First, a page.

NASA Orbiter Listening for Phoenix Lander Hears Nothing

January 20, 2010
Artist concept of Odyssey. Image credit: NASA/JPL

(PhysOrg.com) -- NASA's Mars Odyssey orbiter has completed 11 overflights, listening for the Phoenix Mars Lander on Jan. 19 and 20, without hearing anything from the lander.

Nineteen more listening overflights are planned this week, and additional attempts in February and March.

The attempts are being made because of the unlikely scenario that Phoenix has survived Martian arctic winter conditions the was never designed to withstand.

Phoenix landed on Mars on May 25, 2008, and operated successfully about two months longer than its planned three-month mission near the Martian north polar region.

Explore further: Interplanetary networking: ESA's Mars Express will keep an eye on NASA's Phoenix

Related Stories

Phoenix Sees the Colors of Mars

May 28, 2008

The northern polar plains of Mars can be seen in approximate true color in this image taken by NASA's Mars Phoenix Lander.

Phoenix Spacecraft Commanded to Unstow Arm

May 28, 2008

Scientists leading NASA's Phoenix Mars mission from the University of Arizona in Tucson sent commands to unstow its robotic arm and take more images of its landing site early today.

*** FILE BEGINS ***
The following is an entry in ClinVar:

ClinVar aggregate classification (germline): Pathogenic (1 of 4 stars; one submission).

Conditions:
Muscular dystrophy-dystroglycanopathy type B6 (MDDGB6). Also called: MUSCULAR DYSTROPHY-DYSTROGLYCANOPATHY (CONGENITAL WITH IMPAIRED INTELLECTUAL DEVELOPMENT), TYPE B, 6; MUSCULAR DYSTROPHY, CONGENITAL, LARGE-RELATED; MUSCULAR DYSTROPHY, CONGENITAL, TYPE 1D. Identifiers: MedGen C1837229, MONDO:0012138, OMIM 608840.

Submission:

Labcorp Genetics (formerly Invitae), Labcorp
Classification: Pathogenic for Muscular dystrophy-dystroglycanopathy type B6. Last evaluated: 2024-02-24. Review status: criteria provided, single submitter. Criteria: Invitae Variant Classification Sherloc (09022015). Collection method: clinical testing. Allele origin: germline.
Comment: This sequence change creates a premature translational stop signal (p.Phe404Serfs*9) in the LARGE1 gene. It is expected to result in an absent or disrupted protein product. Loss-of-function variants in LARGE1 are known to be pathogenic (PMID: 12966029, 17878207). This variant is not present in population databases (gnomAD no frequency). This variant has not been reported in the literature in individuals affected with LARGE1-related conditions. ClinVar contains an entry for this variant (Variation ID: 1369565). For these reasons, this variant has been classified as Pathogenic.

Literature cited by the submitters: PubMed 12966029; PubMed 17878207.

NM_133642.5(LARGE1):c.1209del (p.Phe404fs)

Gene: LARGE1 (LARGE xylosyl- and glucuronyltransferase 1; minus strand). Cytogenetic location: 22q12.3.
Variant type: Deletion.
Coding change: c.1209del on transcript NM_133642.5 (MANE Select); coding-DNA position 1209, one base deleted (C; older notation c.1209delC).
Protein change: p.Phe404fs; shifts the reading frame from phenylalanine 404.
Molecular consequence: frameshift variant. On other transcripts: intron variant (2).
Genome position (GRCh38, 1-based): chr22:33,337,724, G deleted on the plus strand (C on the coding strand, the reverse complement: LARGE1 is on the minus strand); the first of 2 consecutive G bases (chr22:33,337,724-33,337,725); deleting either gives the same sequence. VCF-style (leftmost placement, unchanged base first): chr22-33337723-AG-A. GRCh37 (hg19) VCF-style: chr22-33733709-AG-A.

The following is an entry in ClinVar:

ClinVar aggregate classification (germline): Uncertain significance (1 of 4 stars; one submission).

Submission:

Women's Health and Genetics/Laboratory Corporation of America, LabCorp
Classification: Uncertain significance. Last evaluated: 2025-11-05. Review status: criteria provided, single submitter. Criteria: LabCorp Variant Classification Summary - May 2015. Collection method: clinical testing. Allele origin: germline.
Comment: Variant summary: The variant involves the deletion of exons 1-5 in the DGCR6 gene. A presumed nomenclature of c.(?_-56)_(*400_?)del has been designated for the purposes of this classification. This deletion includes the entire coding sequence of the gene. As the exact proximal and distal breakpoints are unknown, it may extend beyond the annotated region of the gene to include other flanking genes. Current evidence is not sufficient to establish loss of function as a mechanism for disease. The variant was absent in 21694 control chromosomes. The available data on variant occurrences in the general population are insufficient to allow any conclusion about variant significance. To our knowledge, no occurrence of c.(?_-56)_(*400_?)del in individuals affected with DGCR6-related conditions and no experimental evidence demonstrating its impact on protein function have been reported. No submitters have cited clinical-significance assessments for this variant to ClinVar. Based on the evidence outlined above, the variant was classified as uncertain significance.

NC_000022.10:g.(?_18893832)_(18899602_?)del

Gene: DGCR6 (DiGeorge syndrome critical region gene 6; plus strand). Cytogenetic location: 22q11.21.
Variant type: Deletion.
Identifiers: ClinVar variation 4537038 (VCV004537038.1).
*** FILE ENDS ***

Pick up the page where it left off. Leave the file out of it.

NASA to Check for Unlikely Winter Survival of Mars Lander

January 12, 2010

(PhysOrg.com) -- Beginning Jan. 18, NASA's Mars Odyssey orbiter will listen for possible, though improbable, radio transmissions from the Phoenix Mars Lander, which completed five months of studying an arctic Martian site ...

Recommended for you

Exoplanets 20/20: Looking back to the future

July 31, 2015

Geoff Marcy remembers the hair standing up on the back of his neck. Paul Butler remembers being dead tired. The two men had just made history: the first confirmation of a planet orbiting another star.

Earth flyby of 'space peanut' captured in new video

July 31, 2015

NASA scientists have used two giant, Earth-based radio telescopes to bounce radar signals off a passing asteroid and produce images of the peanut-shaped body as it approached close to Earth this past weekend.

Binary star system precisely timed with pulsar's gamma-rays

July 31, 2015

Pulsars are rapidly rotating compact remnants born in the explosions of massive stars. They can be observed through their lighthouse-like beams of radio waves and gamma-rays. Scientists at the Max Planck Institute for Gravitational ...

0 comments

Please sign in to add a comment. Registration is free, and takes less than a minute. Read more

Click here to reset your password.
Sign in to get notified via email when new comments are made.